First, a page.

Earned media, in a nutshell, is a trendy way of saying “publicity.”
More precisely, it’s unpaid brand coverage that originates outside your organization. This might include:
- Coverage by a news outlet.
- User-generated content.
- Product reviews (from magazines or user-generated directories such as Yelp) .
- Social shares.
- General word of mouth.
This is in contrast to:
- Owned media: Any media you create yourself (blogs, social posts, videos, eBooks, infographics, landing pages, podcasts, etc.)
- Paid media: Any media that you pay a third party to create and/or promote (sponsored content, social media ads).
Many marketing strategists would have you believe that earned media is the “Holy Grail,” of content marketing. They’re not entirely wrong – earned media has value to any content marketing campaign, and in a sense, it’s your end goal.
But in the same sense that receiving a medal is the end goal for running a marathon. The medal might be motivation for competing, but it won’t physically help you reach the finish line.
“Running the marathon” in this analogy is generating owned and paid content. The earned media is your medal. And yes, earning a medal boosts your credibility as an athlete, just as earned media boosts the credibility of your brand.
But in marathons and in content marketing, you have to be willing to put the work in first to get your due prize (if there’s only one thing you take from this post, let it be that).
What’s so great about earned media?
The power of earned media is the impartiality of the source.
Audiences (especially B2B) are typically aware when the message is being controlled by the brand and tend to be more receptive to brand coverage if, say, it comes from a column writer, a post their peers are sharing on social media or reviews on Tripadvisor.
None of these sources, after all, is getting paid by your brand, leaving your target audience thinking, “it’s just that good.”
These trusted media sources are generally called “influencers,” (yes, as in social media influencer) since they’re speaking from a position that makes an audience inherently more likely to listen to them.
But earned media isn’t all sunshine and rainbows. While it’s free on paper, in practice it actually costs time, effort and money to cultivate, and it’s really difficult to measure return on investment (we’ll get into that later in this post).
Secondly, it’s really great, except when it’s not. Case in point, this is earned media:
HELP ME PLEASE. A MAN NEEDS HIS NUGGS pic.twitter.com/4SrfHmEMo3
— Carter Wilkerson (@carterjwm) April 6, 2017
Unfortunately, so is this:
Black Friday **** Need copy and link****
— McDonald’s (@McDonaldsCorp) November 24, 2017
“Yo Kendall, im gonna need you to come through with a pepsi, these cops are wildin” pic.twitter.com/dOpKnTq8LU
— Tunde (@ignant_) April 5, 2017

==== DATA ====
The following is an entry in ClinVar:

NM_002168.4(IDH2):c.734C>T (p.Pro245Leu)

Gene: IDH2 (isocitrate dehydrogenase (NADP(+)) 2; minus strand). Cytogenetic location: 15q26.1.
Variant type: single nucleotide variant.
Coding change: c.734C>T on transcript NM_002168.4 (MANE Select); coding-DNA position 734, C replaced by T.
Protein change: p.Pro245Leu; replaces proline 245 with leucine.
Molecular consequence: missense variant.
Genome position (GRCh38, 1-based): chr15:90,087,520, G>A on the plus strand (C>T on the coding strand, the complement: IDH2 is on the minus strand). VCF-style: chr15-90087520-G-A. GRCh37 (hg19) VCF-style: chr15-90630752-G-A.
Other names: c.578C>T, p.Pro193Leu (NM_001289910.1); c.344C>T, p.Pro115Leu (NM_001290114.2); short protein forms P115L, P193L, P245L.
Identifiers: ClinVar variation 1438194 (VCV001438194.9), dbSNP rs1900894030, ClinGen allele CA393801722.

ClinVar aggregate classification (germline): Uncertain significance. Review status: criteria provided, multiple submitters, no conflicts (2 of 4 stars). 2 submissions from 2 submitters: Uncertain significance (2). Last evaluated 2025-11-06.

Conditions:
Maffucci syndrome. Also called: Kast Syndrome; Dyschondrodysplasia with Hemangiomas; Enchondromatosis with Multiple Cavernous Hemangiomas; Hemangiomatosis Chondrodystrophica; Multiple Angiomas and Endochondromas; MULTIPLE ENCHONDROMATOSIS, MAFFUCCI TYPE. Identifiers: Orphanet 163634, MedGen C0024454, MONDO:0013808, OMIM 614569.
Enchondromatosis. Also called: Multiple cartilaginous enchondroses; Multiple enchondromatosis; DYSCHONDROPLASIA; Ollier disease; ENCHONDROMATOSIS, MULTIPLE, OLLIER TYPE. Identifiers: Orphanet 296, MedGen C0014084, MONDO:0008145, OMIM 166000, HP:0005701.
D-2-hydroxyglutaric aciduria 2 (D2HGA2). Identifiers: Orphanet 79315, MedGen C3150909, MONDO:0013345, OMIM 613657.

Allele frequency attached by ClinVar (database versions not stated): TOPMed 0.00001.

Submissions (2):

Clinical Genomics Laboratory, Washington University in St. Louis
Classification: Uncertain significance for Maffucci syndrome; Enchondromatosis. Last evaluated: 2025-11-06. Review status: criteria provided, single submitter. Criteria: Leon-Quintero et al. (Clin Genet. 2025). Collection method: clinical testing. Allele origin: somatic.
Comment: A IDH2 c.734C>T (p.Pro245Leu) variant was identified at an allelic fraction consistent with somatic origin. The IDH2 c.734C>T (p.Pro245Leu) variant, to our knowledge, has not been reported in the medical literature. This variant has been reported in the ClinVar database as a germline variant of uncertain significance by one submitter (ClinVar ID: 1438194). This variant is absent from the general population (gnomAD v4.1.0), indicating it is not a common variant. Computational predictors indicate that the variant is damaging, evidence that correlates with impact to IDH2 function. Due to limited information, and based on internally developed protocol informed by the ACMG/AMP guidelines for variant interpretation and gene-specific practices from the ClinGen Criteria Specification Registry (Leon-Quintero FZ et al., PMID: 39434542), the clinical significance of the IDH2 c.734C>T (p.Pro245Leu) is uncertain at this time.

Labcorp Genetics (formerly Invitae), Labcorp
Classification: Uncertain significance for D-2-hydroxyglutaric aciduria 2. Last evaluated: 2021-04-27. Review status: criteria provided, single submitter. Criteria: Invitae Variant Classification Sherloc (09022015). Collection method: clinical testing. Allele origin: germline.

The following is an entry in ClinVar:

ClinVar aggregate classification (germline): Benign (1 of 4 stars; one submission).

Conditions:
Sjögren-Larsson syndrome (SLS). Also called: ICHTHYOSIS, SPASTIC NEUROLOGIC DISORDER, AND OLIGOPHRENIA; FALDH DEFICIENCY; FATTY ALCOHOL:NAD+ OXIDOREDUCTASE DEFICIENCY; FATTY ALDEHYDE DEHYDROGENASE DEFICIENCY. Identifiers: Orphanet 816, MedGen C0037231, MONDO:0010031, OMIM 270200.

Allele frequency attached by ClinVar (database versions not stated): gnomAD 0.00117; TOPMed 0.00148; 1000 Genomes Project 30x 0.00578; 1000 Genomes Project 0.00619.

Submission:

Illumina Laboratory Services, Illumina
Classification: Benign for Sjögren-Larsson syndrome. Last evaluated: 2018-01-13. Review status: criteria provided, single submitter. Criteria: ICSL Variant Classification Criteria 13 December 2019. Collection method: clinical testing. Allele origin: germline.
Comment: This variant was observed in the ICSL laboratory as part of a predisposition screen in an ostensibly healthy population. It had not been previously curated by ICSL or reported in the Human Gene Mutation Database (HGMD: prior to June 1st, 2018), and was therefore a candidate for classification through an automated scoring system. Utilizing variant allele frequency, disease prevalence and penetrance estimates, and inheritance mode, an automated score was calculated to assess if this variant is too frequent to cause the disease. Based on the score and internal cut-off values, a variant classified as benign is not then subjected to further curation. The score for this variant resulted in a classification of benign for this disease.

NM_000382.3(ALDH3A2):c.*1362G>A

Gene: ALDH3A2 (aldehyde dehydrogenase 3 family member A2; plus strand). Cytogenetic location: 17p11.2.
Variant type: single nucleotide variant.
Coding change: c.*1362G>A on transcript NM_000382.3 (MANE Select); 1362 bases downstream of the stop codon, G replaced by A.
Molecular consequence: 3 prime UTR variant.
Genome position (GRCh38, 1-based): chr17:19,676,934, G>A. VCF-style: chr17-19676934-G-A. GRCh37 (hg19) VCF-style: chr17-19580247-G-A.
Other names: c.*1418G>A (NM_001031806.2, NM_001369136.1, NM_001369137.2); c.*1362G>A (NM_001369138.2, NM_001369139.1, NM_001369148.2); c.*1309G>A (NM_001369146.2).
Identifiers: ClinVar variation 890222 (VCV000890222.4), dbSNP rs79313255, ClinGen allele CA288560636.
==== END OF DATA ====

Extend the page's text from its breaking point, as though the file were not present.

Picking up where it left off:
Simply put, not everything you earn is necessarily good.
How to craft a winning
earned converged media strategy
The CliffNotes version of your earned media strategy is this: Identify your influencers and convert them into brand advocates. Obviously there’s a lot more to it in practice.
For starters, earned media doesn’t live in a vacuum. In fact, with the notable exception of Tesla, we can’t think of a single company off the top of our heads that uses earned media exclusively. Even Apple, the world’s most profitable organization, generates content and pays for advertising.
In other words, “earned media” is not the buzzword you’re looking for. That would be converged media and it looks like this:
As you can clearly see, owned, paid and earned media overlap with one another. For example, your paid media (ads, PPC) might be how you promote your owned media (gated collateral).
In this sense, earned media follows paid and owned media, assuming you take steps to get your content promoted by users and other influencers. And increasingly, businesses are wisening up to the fact that they can strategically encourage people to speak on their brand’s behalf.
The hard part is figuring out how to do that. It will take some trial and error, but here are a few great starting points:
1. Influence the influencers
Ah yes, influencer marketing. It really goes for the jugular if you do it right. But paying influencers to tout your brand is expensive and, according to Tara Hunt, founder of Truly Social Inc., you’re setting yourself up for failure if you pour money directly into influencer marketing.
Her very prudent advice is to become an influencer yourself. If you create original, shareable content that resonates with your industry thought leaders and your target audiences, and you do this on a continual basis (which by the way, Hunt argues is much, much cheaper than just paying influencers outright), you can build a sort of positive consensus on the web about your brand.